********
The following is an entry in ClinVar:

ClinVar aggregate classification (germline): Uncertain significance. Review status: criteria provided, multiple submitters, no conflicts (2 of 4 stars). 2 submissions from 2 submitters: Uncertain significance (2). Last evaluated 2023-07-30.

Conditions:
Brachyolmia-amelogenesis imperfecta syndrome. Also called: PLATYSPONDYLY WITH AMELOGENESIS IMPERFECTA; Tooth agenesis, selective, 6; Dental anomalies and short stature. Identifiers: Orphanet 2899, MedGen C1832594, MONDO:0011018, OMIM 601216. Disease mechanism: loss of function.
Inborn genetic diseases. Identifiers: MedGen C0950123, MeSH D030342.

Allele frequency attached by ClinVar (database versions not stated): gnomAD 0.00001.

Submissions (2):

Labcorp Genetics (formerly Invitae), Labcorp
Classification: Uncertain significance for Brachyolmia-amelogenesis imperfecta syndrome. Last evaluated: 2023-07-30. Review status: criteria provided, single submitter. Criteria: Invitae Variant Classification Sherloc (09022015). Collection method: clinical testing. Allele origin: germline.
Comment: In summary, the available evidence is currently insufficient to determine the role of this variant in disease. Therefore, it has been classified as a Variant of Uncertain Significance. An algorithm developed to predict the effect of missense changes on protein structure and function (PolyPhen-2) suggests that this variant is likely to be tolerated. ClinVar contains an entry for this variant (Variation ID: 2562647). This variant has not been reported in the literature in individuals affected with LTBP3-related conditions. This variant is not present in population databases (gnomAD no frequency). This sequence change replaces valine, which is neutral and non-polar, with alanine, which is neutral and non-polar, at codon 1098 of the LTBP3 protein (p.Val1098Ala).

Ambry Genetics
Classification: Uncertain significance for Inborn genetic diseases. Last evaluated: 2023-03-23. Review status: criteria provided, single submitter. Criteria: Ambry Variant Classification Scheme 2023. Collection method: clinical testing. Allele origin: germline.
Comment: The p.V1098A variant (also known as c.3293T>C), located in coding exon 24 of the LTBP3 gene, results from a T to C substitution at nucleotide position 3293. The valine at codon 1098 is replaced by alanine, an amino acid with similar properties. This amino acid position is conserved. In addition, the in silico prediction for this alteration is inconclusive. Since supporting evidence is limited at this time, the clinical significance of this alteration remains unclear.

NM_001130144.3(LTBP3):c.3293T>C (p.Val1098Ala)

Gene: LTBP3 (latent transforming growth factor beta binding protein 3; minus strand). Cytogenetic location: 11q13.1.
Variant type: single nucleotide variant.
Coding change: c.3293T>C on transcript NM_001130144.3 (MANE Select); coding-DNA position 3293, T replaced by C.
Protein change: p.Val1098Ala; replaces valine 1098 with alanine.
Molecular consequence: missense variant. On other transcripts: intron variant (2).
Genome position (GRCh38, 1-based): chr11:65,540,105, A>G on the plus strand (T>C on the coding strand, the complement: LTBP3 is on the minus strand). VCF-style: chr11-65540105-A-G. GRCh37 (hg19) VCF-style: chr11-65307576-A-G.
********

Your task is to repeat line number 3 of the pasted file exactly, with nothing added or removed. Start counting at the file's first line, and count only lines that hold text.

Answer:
Conditions: